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Things of the Aimless Wanderer

By Kivu Ruhorahoza


(Text taken from the Sundance Festival’s website)

Kivu Ruhorahoza’s arresting feature reveals a series of cryptic and loosely connected narrative shards. Each depicts an uneasy encounter between an African woman and a male figure of authority or menace, be he a nineteenth century white explorer, a twenty-first century Western journalist, or a Rwandan man performing reconnaissance for a shadowy internal agency. In each story, a female figure is an object of lust, surveillance, fascination or violence, inevitably disappearing from the narrative. Every disappearance becomes a sort of chorus, punctuated by enigmatic images and haunting musical soundscapes. Considering the film’s title (“aimless wanderer” originally described hapless European explorers), one might indeed ask whether the female avatar of these stories may be a metaphor for Rwanda itself: colonized, objectified, and struggling to calibrate cultural gains, including gains for women, with reactionary policies and sentiments. Such questions haunt the periphery of this provocative film whose narrative core remains a reservoir of mystery. —S.K.



Justice Seekers

By Antonio Rui Ribeiro


One couple hopes to take action against high-profile Rwandan exiles, alleged to have been deeply complicit in crimes.

Twenty years on, the Rwandan genocide runs the risk of fading from the West’s collective consciousness. For those who lived through the 1994 massacre of 800,000 ethnic Tutsis, however, survivors’ guilt, nightmarish memories, and the psychological need for closure remain strong. Dafroza Gauthier lost her extended family in the massacre and was lucky to escape Rwanda alive. She and her husband Alain have spent years carefully collating and recording first-hand testimony against the men and women alleged to have been among the leading figures in Rwanda’s nightmare.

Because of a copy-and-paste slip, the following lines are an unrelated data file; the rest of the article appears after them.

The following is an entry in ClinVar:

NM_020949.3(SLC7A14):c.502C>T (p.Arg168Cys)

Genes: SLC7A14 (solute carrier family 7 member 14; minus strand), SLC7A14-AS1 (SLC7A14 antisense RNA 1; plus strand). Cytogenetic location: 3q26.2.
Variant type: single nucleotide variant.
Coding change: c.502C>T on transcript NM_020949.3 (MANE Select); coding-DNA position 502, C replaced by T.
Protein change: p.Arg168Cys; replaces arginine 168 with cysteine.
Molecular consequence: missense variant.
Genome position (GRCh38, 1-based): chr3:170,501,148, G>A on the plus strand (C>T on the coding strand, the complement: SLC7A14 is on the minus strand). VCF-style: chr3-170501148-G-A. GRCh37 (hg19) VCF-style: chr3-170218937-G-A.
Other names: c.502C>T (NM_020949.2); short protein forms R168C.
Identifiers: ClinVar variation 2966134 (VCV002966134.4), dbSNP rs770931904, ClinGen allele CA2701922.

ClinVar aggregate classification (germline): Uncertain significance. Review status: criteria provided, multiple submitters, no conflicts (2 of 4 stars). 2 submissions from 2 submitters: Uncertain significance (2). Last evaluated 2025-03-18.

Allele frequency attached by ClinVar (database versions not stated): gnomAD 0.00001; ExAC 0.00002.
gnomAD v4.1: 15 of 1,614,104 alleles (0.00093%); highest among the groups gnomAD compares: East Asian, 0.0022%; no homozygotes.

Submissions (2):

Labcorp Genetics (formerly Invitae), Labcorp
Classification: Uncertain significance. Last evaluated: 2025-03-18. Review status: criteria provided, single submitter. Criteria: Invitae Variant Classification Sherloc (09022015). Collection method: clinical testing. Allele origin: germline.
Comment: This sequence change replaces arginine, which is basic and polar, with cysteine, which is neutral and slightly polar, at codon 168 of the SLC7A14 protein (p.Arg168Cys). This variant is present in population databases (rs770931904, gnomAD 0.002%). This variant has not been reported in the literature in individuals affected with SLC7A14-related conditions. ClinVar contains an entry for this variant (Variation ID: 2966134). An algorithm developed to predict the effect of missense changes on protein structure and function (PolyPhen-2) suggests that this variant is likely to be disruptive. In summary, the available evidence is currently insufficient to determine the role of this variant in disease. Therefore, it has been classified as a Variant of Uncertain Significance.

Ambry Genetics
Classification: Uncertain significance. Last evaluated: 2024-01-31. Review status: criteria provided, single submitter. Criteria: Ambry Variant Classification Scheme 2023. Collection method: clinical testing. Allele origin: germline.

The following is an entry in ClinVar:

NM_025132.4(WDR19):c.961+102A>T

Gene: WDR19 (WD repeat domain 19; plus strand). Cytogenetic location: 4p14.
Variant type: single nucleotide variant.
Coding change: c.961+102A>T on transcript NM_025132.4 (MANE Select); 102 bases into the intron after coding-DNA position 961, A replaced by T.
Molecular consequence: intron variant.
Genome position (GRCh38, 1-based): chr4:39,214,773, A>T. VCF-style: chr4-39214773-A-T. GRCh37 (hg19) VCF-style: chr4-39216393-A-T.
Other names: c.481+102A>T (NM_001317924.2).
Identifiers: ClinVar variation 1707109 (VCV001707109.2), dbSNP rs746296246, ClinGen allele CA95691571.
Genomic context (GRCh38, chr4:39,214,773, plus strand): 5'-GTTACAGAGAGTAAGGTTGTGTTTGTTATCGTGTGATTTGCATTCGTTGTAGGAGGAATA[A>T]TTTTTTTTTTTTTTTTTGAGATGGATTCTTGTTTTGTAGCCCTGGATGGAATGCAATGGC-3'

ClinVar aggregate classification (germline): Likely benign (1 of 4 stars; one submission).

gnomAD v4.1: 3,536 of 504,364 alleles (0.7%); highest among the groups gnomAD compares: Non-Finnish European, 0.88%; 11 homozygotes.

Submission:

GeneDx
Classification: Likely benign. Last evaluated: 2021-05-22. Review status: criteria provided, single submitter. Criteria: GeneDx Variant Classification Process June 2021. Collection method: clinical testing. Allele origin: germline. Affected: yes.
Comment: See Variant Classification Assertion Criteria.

Finally their struggle has borne fruit: in early 2014, Pascal Simbikangwa, who was the head of central intelligence in Rwanda in 1994, stands trial in Paris on charges of complicity in genocide, and complicity in crimes against humanity. The trial marks a huge step forward in France’s official stance over the genocide, and it is occurring in no small measure because of the Gauthiers’ determination. For many survivors and observers, the reluctance of successive French administrations to take action against alleged perpetrators residing in France is inexplicable. The Simbikangwa trial is historic, marking an acknowledgement — not yet an apology, of the faults of previous French foreign policy, but it is only the first step on the road to rectifying wrongs.


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